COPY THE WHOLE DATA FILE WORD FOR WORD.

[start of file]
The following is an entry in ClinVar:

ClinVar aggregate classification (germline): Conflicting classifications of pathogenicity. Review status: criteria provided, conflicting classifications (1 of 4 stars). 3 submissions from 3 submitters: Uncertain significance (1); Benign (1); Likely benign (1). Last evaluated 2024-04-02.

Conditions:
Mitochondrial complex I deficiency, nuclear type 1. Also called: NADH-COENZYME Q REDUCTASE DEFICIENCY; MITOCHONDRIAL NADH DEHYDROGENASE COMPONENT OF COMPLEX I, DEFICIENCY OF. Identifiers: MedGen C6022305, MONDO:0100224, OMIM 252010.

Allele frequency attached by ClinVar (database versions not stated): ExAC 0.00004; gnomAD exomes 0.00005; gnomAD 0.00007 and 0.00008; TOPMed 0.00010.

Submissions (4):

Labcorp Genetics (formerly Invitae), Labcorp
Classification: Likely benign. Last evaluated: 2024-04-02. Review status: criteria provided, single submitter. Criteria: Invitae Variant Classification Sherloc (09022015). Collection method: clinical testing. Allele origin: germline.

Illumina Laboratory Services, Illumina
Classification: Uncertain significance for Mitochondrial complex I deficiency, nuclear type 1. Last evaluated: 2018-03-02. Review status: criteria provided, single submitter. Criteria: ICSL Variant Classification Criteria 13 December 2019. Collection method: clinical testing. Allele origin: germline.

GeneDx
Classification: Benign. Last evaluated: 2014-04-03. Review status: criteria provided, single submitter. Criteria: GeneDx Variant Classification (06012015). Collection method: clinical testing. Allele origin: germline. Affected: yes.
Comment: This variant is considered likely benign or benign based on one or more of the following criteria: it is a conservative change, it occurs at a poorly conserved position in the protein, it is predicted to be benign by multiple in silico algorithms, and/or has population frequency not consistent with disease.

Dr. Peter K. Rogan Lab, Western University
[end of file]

The following is an entry in ClinVar:

ClinVar aggregate classification (germline): Conflicting classifications of pathogenicity. Review status: criteria provided, conflicting classifications (1 of 4 stars). 3 submissions from 3 submitters: Uncertain significance (1); Benign (1); Likely benign (1). Last evaluated 2024-04-02.

Conditions:
Mitochondrial complex I deficiency, nuclear type 1. Also called: NADH-COENZYME Q REDUCTASE DEFICIENCY; MITOCHONDRIAL NADH DEHYDROGENASE COMPONENT OF COMPLEX I, DEFICIENCY OF. Identifiers: MedGen C6022305, MONDO:0100224, OMIM 252010.

Allele frequency attached by ClinVar (database versions not stated): ExAC 0.00004; gnomAD exomes 0.00005; gnomAD 0.00007 and 0.00008; TOPMed 0.00010.

Submissions (4):

Labcorp Genetics (formerly Invitae), Labcorp
Classification: Likely benign. Last evaluated: 2024-04-02. Review status: criteria provided, single submitter. Criteria: Invitae Variant Classification Sherloc (09022015). Collection method: clinical testing. Allele origin: germline.

Illumina Laboratory Services, Illumina
Classification: Uncertain significance for Mitochondrial complex I deficiency, nuclear type 1. Last evaluated: 2018-03-02. Review status: criteria provided, single submitter. Criteria: ICSL Variant Classification Criteria 13 December 2019. Collection method: clinical testing. Allele origin: germline.

GeneDx
Classification: Benign. Last evaluated: 2014-04-03. Review status: criteria provided, single submitter. Criteria: GeneDx Variant Classification (06012015). Collection method: clinical testing. Allele origin: germline. Affected: yes.
Comment: This variant is considered likely benign or benign based on one or more of the following criteria: it is a conservative change, it occurs at a poorly conserved position in the protein, it is predicted to be benign by multiple in silico algorithms, and/or has population frequency not consistent with disease.

Dr. Peter K. Rogan Lab, Western University